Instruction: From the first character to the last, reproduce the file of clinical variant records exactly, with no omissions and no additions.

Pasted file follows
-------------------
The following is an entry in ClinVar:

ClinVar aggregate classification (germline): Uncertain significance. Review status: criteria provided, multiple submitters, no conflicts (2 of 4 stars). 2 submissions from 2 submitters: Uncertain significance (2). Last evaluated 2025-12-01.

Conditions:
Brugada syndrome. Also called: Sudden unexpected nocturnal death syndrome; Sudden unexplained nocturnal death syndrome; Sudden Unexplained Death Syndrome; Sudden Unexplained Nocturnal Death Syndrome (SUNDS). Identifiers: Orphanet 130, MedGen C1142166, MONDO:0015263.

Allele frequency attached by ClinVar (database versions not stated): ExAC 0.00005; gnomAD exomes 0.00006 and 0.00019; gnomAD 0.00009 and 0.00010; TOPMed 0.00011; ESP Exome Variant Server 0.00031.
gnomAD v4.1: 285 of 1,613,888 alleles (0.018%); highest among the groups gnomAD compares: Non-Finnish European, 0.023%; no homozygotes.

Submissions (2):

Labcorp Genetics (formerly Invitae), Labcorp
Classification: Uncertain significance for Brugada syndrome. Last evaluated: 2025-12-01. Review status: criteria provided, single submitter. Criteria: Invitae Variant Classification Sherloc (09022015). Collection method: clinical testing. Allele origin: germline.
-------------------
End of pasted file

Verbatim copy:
The following is an entry in ClinVar:

ClinVar aggregate classification (germline): Uncertain significance. Review status: criteria provided, multiple submitters, no conflicts (2 of 4 stars). 2 submissions from 2 submitters: Uncertain significance (2). Last evaluated 2025-12-01.

Conditions:
Brugada syndrome. Also called: Sudden unexpected nocturnal death syndrome; Sudden unexplained nocturnal death syndrome; Sudden Unexplained Death Syndrome; Sudden Unexplained Nocturnal Death Syndrome (SUNDS). Identifiers: Orphanet 130, MedGen C1142166, MONDO:0015263.

Allele frequency attached by ClinVar (database versions not stated): ExAC 0.00005; gnomAD exomes 0.00006 and 0.00019; gnomAD 0.00009 and 0.00010; TOPMed 0.00011; ESP Exome Variant Server 0.00031.
gnomAD v4.1: 285 of 1,613,888 alleles (0.018%); highest among the groups gnomAD compares: Non-Finnish European, 0.023%; no homozygotes.

Submissions (2):

Labcorp Genetics (formerly Invitae), Labcorp
Classification: Uncertain significance for Brugada syndrome. Last evaluated: 2025-12-01. Review status: criteria provided, single submitter. Criteria: Invitae Variant Classification Sherloc (09022015). Collection method: clinical testing. Allele origin: germline.